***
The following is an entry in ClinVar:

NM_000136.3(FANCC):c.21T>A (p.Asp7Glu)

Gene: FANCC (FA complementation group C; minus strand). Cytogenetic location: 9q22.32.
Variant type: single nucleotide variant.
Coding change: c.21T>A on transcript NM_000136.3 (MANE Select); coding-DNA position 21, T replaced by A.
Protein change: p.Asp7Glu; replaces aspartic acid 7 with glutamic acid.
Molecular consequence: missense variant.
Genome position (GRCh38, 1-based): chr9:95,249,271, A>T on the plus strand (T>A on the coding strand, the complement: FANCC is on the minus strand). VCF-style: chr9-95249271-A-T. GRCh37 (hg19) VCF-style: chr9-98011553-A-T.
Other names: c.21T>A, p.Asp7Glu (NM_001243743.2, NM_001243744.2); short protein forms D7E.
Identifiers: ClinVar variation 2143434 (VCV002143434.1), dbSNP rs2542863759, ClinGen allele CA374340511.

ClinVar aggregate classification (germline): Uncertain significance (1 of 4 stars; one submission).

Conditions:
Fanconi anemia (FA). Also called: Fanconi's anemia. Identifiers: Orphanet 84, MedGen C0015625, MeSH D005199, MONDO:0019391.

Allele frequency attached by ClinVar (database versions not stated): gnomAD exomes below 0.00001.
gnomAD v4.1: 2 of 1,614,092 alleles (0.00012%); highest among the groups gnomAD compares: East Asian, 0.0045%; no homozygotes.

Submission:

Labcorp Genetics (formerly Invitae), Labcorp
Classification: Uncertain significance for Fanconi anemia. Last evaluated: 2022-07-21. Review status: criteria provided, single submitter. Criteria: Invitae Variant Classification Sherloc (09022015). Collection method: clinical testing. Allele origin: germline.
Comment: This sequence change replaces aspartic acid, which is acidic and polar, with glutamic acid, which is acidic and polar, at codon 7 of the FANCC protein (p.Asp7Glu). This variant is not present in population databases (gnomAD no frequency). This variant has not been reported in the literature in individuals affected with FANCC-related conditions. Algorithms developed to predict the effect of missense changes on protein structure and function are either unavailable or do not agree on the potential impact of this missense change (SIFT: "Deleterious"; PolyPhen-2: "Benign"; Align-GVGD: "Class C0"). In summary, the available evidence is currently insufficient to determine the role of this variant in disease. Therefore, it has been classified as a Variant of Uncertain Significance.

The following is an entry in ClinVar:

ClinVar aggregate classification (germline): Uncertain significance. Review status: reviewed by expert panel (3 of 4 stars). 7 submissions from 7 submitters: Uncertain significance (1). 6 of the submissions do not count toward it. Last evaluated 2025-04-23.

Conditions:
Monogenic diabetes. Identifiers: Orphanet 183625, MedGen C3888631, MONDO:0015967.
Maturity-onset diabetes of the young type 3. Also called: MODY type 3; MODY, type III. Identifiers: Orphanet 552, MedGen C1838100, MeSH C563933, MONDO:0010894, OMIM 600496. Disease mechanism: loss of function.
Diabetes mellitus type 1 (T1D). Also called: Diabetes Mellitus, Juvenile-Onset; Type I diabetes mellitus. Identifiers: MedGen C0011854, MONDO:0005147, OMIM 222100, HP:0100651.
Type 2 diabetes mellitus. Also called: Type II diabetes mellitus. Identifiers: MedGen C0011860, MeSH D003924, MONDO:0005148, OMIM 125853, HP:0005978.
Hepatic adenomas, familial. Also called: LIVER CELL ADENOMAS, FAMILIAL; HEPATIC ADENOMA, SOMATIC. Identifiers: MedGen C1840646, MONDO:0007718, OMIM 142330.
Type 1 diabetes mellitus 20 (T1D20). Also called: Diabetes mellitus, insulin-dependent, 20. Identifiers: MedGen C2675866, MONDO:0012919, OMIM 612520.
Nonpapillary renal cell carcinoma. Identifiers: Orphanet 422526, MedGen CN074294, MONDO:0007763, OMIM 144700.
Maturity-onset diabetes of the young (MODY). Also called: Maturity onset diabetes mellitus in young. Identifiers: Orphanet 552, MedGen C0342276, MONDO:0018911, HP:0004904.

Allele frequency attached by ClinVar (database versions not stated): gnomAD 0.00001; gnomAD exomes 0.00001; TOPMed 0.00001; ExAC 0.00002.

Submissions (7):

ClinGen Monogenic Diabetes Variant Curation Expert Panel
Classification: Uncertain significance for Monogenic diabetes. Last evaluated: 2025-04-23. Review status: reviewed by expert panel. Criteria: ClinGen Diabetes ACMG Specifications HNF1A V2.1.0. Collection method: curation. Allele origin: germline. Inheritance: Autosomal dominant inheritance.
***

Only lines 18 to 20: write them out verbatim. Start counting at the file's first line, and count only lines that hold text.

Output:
Classification: Uncertain significance for Fanconi anemia. Last evaluated: 2022-07-21. Review status: criteria provided, single submitter. Criteria: Invitae Variant Classification Sherloc (09022015). Collection method: clinical testing. Allele origin: germline.
Comment: This sequence change replaces aspartic acid, which is acidic and polar, with glutamic acid, which is acidic and polar, at codon 7 of the FANCC protein (p.Asp7Glu). This variant is not present in population databases (gnomAD no frequency). This variant has not been reported in the literature in individuals affected with FANCC-related conditions. Algorithms developed to predict the effect of missense changes on protein structure and function are either unavailable or do not agree on the potential impact of this missense change (SIFT: "Deleterious"; PolyPhen-2: "Benign"; Align-GVGD: "Class C0"). In summary, the available evidence is currently insufficient to determine the role of this variant in disease. Therefore, it has been classified as a Variant of Uncertain Significance.

The following is an entry in ClinVar: